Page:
This assignment explores the cache behavior of the NOW Ultrasparc 170 processors, both by benchmarking a simple microbenchmark like the one in Lecture 2, and by trying to make matrix-multiplication run as fast as possible.
You will be using the NOW cluster for this assignment, which runs the GLUnix operating system. I have constructed a NOW / GLUnix tutorial. The NOW machines reject normal telnet/rlogin sessions, so you will have to use either Kerberos or ssh to access the NOW. There is also a Kerberos / ssh tutorial.
Grab these files:
The memory benchmark program measures the time to read and write the elements of an array while it varies the length of the array and the stride through the array. This will reveal surprisingly many details of the memory hierarchy of the machine you run the benchmark on. Note that the reported time is for a read *and* write. Consequently, though the first-level cache access on an UltraSPARC is 6ns (one cycle at 167 MHz), the graph should report 12ns for the L1 cache latency.
To create the graph (membench.eps), simply type 'gmake' in a directory containing the three files. Make sure that the machine is idle when you do this so that the graph is free of noise. Examine the graph. Quantify and label the features that reveal the following:
This is not a required part of the assignment, but you may be curious to quantify the following as well:
Grab these files:
Part I of this assignment should familiarize you with the memory hierarchy of the NOW. The goal is to optimize matrix multiplication on these machines. As you can see from the graph from Part I of this assignment, the latencies to different levels of the memory hierarchy can differ enormously. This suggests that paying careful attention to where loads and stores land in the cache hierarchy can go a long way to increasing performance. The operation is C = C + A * B. For simplicity, A, B, and C are square matrices.
Typing 'gmake' should create an executable 'matmul'. This program evaluates the matrix multiply routine provided in 'matmul.c'. The two column output gives the MFLOPS rating for various matrix sizes. Here is the output for the naive code:
16 41.912558 32 39.622733 64 24.764380 128 24.231798 256 6.197091 23 38.170980 43 41.723790 61 32.241619 79 31.349301 99 31.068687 119 30.207716 151 28.967136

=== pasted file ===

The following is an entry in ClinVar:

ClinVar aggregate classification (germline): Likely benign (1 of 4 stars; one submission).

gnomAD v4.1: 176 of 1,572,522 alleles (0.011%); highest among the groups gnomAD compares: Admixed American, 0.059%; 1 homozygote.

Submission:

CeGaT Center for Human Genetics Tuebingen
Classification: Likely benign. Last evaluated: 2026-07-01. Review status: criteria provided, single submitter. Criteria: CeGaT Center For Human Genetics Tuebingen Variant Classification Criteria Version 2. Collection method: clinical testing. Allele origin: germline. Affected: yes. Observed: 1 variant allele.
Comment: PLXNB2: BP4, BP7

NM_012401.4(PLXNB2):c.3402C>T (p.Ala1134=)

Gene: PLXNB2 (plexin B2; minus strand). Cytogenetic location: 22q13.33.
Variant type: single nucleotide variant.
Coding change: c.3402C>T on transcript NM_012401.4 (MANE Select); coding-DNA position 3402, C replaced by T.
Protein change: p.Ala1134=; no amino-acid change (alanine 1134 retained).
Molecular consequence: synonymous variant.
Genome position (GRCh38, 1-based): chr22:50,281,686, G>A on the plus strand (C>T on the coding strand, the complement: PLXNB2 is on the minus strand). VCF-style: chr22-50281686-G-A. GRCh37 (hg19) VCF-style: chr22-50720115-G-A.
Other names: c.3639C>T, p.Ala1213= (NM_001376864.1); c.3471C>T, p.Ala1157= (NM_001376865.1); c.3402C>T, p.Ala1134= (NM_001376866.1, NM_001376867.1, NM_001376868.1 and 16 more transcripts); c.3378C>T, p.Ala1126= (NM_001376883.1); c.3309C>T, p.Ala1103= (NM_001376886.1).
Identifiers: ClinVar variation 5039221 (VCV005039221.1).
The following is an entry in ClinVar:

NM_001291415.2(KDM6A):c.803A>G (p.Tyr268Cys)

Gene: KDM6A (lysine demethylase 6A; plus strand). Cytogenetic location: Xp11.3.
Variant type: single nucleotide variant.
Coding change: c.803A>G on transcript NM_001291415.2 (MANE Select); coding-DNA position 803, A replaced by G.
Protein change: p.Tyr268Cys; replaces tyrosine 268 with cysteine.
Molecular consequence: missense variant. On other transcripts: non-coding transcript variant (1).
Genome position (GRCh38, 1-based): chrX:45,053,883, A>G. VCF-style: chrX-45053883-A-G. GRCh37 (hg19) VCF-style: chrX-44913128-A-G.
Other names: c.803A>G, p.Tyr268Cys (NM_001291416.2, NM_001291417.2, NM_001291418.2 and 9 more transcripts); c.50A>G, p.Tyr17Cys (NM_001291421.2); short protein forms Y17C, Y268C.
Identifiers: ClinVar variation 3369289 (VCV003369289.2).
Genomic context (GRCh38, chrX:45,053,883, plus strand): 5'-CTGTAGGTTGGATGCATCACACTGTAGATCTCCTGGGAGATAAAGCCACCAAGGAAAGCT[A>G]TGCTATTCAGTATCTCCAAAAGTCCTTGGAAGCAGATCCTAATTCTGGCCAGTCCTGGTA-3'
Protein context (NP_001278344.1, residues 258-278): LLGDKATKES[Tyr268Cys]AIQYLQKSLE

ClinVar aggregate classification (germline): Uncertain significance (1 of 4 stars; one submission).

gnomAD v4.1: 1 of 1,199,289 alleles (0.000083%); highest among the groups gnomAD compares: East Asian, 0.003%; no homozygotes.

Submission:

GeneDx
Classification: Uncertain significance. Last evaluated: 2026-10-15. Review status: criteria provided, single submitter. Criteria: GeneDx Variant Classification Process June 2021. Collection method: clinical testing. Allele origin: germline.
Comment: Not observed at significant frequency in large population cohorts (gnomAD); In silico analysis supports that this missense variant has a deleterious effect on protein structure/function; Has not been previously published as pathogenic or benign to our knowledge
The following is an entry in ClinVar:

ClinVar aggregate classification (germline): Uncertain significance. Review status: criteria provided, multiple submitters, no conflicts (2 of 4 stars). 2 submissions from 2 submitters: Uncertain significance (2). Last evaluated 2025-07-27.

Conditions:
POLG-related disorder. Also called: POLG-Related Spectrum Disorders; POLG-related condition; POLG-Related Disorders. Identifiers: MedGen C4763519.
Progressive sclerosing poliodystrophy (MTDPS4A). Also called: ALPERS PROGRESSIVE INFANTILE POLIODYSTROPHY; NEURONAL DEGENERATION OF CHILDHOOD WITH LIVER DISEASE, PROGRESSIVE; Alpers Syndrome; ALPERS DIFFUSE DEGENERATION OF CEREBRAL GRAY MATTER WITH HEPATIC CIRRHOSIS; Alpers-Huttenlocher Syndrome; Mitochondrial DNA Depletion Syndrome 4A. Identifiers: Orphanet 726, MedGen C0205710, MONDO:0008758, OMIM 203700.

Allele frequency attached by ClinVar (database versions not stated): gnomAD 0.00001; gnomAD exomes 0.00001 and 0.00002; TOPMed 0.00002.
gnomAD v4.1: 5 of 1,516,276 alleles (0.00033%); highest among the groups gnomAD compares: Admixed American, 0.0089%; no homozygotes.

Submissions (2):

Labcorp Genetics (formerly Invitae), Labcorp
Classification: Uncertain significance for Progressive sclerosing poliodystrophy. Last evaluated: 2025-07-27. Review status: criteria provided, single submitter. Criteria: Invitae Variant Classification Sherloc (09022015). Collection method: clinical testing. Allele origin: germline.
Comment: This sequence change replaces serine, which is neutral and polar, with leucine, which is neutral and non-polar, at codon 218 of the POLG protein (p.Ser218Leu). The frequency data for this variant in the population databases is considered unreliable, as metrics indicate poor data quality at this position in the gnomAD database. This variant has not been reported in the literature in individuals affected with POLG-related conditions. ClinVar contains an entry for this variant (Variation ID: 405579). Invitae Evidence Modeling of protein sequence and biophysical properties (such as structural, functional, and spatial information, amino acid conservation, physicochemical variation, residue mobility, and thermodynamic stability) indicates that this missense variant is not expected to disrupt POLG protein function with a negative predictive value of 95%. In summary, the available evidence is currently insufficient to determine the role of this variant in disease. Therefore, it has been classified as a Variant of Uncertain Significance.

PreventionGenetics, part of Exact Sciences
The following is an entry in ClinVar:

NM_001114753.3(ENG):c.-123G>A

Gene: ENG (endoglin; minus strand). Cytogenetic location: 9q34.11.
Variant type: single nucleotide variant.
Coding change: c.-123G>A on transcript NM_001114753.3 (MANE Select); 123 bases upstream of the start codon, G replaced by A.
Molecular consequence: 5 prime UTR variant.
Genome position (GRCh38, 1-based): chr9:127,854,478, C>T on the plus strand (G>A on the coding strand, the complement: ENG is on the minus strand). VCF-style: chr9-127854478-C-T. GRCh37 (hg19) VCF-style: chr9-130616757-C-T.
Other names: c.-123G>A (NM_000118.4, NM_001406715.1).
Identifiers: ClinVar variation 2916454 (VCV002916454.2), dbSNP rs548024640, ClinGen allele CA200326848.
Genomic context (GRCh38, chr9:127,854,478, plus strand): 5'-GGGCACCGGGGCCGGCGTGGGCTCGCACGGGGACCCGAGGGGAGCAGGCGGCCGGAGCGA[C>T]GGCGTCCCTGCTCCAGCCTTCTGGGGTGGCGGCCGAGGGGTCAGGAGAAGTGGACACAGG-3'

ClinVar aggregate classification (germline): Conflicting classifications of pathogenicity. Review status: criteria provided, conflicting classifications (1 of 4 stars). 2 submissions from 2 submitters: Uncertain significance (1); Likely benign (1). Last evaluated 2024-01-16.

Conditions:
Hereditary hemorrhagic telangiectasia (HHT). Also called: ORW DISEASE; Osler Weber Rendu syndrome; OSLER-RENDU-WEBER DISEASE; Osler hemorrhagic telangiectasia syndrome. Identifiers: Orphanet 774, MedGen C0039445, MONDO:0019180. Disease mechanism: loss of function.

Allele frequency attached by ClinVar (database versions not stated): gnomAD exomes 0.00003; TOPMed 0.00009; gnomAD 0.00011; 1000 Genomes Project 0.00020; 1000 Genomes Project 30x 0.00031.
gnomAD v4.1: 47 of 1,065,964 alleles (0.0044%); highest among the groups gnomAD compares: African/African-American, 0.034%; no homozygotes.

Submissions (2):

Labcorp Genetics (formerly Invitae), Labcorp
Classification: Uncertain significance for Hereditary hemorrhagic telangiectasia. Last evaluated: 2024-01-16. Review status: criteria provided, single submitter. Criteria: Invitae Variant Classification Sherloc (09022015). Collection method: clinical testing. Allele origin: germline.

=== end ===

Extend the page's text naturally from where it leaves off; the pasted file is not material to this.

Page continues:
30-40 MFLOPS on the UltraSPARCs is not too impressive. The processors have 167 MHz clocks, and are capable of one FP add, one FP multiply, and one FP load/store per cycle. Thus, the peak performance of the machines is 334 MFLOPS. This is not achievable, of course, but matrix multiply code exists that gets around 300 MFLOPS out of the Ultras! Being aware of caches goes a long way. If you want to better, then there are many other considerations. If you write C code, you have to write it so that the compiler can discover opportunities for optimization. You may also want to think about various sources of pipeline stall cycles. Documentation on the Sun compiler and the UltraSPARC-I may prove useful. The CPU Info Center is a generally useful source. You may want to look a similar assignment that was given last year and the year before. The page from two years ago has some additional links that may prove helpful. The following commands tell you cool and useful stuff about the machine you are on (paths given for the NOW):
What you need to do is replace the naive matrix multiply routine in matmul.c with your own routine. The interface is:
void matmul (int i_matdim, const double* pd_A, const double* pd_B, double* pd_C);
You can write your routine in C or assembly (or both), in any number of source files. Simply set the variable 'SRCS' in the Makefile equal to the list of source files. Do not include the driver program in this list.
Though you must use the Sun C compiler, you may choose your compiler flags. A starting point is provided in the Makefile:
CFLAGS := -xO2 -dalign -xlibmil -native -xarch=v8plusa -xchip=ultra -xCC CFLAGS := $(CFLAGS) -fsimple=0See the Sun compiler documentation for a description of these flags. Running 'cc -flags' will give you a concise description of options. You are not permitted to use any compiler flags that relax IEEE floating-point compliance (e.g. -fns, -fsimple=2).
We will run your code on a dedicated UltraSPARC on matrices ranging in size from 16x16 to 256x256. Any part of 'driver.c', including the specific matrix sizes, is subject to change. The Makefile compiles the driver program separately, so you cannot perform any cross-source-file optimizations involving the driver. We will present the contest results in class. There will be first and second prizes...